Skip to main content

Chiefs receive 'national historic' designation

YUQUOT, British Columbia -- Representatives from Parks Canada and the
Mowachaht/Muchalaht First Nation gathered at Friendly Cove on Nootka Island
to commemorate the maquinna line, and in particular two maquinnas (chiefs),
as people of "national historic significance."

The honors were bestowed upon the tyee ha'wilth (head chief) of the
Mowachaht Nation, who was the maquinna who welcomed Capt. James Cook to
Yuquot (Friendly Cove) in 1778, and the maquinna who oversaw the burgeoning
sea otter fur trade on the west coast of Vancouver Island, when Britain and
Spain almost went to war over control of resources and lands around Nootka
Sound.

"Maquinna joins an exclusive group of families and people who have played a
very important role in the building of this great nation we call Canada,"
said Steve Langdon, Parks Canada field unit superintendent for coastal
British Columbia.

After unveiling a large plaque -- written in English, French and
Nuu-chah-nulth -- commemorating the event, Tyee Ha'wilth Mike Maquinna
said, "the history of our family is well documented, and we appreciate the
awareness of the living culture we have in Mowachaht/Muchalaht territory."

"With today's commemoration, we are helping all Canadians to understand and
appreciate the historic significance of the first two maquinna," said
Environment Minister Stephane Dion, the minister responsible for Parks
Canada, in a subsequent press release. "At the end of the 18th century, the
first maquinna welcomed strangers who came from half a world away. The
British, Spanish and Russians were all met with open arms, with the Spanish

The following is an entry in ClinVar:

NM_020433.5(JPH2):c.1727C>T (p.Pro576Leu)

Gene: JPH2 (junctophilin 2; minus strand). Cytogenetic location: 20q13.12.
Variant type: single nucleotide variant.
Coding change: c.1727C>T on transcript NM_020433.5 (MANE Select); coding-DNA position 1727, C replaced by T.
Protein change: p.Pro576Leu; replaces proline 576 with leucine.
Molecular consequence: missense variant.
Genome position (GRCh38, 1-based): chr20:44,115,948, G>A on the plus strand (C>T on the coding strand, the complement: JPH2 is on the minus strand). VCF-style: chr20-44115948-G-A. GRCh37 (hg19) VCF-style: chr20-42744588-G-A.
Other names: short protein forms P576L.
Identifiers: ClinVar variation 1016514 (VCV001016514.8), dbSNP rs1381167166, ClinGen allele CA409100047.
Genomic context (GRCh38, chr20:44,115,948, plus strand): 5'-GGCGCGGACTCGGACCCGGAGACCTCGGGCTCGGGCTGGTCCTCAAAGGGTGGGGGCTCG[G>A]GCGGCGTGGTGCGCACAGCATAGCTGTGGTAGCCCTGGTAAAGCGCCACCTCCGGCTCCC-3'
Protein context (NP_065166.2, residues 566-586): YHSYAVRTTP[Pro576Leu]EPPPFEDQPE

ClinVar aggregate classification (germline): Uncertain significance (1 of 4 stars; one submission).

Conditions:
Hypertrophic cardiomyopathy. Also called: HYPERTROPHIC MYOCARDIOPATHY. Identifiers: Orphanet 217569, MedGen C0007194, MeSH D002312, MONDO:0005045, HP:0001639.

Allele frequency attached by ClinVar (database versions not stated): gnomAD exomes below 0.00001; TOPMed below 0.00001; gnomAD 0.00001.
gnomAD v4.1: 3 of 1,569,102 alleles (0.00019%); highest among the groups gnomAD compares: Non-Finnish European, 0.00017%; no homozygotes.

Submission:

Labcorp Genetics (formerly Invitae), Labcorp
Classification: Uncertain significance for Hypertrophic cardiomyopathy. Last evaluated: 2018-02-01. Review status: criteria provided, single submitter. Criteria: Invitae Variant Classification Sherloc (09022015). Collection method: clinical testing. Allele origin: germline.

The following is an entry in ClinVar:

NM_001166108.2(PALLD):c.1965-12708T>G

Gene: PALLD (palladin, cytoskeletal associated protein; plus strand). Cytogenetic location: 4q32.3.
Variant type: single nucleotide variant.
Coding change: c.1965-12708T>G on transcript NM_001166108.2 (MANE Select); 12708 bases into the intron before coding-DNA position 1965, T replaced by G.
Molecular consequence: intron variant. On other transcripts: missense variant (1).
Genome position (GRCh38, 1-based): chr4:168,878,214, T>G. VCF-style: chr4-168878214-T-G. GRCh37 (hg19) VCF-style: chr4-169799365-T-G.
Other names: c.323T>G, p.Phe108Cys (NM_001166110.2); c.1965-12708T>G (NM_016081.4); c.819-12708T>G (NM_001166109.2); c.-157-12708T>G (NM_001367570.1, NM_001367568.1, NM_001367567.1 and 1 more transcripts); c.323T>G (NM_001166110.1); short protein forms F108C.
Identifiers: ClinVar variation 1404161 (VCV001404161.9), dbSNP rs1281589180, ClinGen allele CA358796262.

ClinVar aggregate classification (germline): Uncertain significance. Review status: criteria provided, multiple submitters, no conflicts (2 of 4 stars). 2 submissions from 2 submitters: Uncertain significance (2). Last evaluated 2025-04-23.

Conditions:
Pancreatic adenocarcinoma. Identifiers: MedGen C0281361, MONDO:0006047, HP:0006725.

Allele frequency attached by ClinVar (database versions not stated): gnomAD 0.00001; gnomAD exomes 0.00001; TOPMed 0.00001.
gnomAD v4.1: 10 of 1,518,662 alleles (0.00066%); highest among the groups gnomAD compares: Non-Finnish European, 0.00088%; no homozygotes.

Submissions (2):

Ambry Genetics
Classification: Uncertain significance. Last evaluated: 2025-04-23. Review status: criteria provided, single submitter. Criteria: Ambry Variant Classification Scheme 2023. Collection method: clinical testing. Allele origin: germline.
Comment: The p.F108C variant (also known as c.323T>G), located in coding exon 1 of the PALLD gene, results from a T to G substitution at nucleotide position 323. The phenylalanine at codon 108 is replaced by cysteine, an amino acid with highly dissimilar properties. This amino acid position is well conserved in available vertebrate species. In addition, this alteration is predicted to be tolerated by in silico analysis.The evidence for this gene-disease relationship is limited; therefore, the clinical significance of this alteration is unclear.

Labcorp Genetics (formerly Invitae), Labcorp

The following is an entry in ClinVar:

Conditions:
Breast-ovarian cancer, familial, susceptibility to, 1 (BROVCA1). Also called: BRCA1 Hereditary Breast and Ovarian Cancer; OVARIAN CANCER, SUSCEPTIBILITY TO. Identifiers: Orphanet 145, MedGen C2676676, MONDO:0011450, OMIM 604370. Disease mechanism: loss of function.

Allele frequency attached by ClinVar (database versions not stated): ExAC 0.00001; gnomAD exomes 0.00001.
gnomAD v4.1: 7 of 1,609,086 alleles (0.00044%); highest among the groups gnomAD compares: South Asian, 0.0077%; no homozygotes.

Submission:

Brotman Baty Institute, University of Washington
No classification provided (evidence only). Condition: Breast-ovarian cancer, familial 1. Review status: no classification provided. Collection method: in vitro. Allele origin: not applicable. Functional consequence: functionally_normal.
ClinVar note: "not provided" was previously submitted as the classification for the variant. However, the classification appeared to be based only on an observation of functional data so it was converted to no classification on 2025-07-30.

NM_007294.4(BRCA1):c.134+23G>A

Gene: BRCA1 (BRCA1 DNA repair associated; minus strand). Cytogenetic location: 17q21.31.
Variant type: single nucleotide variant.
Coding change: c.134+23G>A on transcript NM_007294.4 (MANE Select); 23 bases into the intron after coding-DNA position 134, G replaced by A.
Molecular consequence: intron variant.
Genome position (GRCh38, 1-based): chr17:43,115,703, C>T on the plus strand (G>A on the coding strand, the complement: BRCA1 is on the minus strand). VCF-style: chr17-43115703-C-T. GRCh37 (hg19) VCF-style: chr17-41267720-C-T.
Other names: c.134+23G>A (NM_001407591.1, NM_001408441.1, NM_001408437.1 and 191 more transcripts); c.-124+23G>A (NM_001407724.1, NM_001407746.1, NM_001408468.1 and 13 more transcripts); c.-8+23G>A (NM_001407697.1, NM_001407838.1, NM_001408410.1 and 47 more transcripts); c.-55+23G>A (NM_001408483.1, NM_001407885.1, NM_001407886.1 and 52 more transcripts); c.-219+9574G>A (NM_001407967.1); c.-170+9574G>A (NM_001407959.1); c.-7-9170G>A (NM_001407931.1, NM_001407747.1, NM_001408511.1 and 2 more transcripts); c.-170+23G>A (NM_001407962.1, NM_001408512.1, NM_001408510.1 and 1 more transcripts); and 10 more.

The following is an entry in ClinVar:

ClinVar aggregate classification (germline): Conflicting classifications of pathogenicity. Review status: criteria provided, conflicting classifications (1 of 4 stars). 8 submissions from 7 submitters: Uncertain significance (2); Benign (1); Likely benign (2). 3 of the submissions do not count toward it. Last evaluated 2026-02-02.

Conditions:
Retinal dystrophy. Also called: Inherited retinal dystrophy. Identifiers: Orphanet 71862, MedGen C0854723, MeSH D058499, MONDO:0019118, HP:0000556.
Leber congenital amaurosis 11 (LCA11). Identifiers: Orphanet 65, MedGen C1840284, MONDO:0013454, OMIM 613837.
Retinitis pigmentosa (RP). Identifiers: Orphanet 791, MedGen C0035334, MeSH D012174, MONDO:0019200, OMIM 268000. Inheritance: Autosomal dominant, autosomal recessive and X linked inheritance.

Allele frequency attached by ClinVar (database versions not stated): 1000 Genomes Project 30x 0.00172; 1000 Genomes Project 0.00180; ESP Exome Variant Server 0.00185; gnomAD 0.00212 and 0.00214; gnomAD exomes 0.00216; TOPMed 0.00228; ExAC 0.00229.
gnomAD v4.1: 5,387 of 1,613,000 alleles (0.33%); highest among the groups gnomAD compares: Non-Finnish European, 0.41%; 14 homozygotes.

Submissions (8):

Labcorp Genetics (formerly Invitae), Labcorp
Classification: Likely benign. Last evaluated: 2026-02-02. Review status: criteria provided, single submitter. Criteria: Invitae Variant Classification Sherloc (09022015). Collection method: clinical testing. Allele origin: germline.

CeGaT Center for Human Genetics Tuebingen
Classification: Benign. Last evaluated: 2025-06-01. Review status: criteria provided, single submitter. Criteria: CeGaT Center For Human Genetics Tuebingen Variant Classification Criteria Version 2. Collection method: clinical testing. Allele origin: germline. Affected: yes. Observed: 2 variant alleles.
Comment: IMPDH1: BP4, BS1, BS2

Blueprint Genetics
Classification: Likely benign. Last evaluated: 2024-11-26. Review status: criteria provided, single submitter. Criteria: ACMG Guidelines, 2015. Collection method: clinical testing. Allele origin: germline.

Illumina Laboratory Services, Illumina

establishing their only settlement in what became Canada."

The plaque-unveiling ceremony took place in Yuqout, the traditional home of
the Mowachaht First Nation and a national historic site of Canada, during
its 15th annual Summerfest -- a celebration recognizing the life, culture
and traditions of the Mowachaht.

"The Mowachaht people continue to welcome visitors to their lands to learn
and share their culture," added Dion. "Their history demonstrates the
interconnectedness of life and illustrates the deep spiritual bonds they
have with the environment."

The maquinnas join 587 similar people of national historic significance in
Canada, of whom only 31 are commemorated in British Columbia.

The commemoration marks the end of two years of effort by the
Mowachaht/Muchalaht First Nation to achieve the designation, which requires
numerous supporting documents and reports.

The plaque will be placed inside the church at Friendly Cove alongside a
similar one commemorating Yuquot as a national historic site until a
suitable cairn can be erected.